There is evidence of a 10% overall rate of suspected cancer recurrence in the head and neck follow up clinic, with glottis the most common area of suspected recurrence (40%) . Our survey suggested that oncology trainees have experienced high rates of difficulty achieving good views of the hypopharynx (45%) and larynx (30%). Difficulties were also reported in differentiating between post-treatment changes and residual disease/recurrence (36%). Clearly this represents a risk in missed diagnoses of residual and recurrent disease in the posttreatment patients. Delays in treatment of head and neck cancer patients have been demonstrated to result in worse prognostic outcomes . With our evidence of high reported levels of low confidence and uncertainty amongst trainees in performing FNE, the issue is how best to address this. Should all oncology trainees rotating through head and neck be expected to learn and become competent in FNE? Or should this skill become a requirement of the career-head and neck oncology trainee? Should the skill be learnt and developed during post-FRCR training or head and neck oncology fellowships?
The alternative would be that oncologist trainees do not learn FNE at all. This would most likely lead to fewer oncology consultants feeling comfortable performing FNE with significant resource consequences for the joint head and neck follow up clinics, where FNE is such a vital tool for cancer surveillance. Furthermore, oncologists may lose the 3D anatomical appreciation of tumours provided by endoscopy that is so vital to radiotherapy planning in the head and neck region. It is our belief that FNE is an important skill for the head and neck oncologist, but that thorough and supportive training is required to ensure it is performed properly to achieve its purpose of identifying residual/recurrent disease allowing prompt salvage treatment. To this end at Oxford we have initiated a local mentorship FNE training programme/competency framework with a period of observation (6 x FNEs), then supervised training (6 x FNEs), followed by prolonged mentorship with a local digital image/video repository, training video and formal appraisal. This framework could serve as a model for developing FNE competency among UK oncology trainees.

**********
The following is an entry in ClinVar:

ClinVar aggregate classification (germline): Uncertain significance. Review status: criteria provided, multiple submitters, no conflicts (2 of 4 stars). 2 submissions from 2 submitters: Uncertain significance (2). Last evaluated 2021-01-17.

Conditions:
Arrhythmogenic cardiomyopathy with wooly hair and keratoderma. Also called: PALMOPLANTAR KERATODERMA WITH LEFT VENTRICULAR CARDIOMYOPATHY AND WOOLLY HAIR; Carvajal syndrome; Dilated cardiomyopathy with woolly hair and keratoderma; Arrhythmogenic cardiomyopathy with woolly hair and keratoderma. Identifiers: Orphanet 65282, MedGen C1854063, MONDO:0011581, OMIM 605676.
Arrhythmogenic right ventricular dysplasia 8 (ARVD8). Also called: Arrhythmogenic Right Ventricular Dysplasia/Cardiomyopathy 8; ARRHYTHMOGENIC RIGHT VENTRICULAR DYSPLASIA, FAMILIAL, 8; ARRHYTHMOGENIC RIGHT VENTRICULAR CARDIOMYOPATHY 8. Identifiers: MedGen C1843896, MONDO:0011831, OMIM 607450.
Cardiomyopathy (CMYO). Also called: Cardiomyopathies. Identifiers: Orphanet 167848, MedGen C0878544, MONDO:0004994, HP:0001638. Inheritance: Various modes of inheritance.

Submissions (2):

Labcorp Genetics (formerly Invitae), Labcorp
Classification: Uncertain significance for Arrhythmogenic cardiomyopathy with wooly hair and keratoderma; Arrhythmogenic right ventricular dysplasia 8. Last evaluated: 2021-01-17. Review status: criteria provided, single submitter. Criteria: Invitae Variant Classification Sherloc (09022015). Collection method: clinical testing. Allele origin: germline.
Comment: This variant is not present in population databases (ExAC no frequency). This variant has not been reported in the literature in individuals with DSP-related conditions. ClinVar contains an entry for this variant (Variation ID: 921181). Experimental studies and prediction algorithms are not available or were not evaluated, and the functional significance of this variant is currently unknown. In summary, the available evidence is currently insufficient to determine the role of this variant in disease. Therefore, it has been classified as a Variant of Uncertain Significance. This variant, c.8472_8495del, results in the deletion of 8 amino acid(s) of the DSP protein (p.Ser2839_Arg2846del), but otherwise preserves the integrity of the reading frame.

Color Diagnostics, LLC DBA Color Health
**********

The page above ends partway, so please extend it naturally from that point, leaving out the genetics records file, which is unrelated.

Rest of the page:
Our survey suggests widespread lack of confidence amongst oncology trainees in performing FNE in the head and neck clinic (63%); with the majority asking for help (72%) and 21% asking for help with every patient they see. 62% of trainees reported FNE training that consisted of mere observation of the technique, and 44% had their technique supervised. 47% of respondents found the FNE training they received was inadequate, with virtually no trainees appraised for competence in this procedure. A preference for locally delivered training was expressed.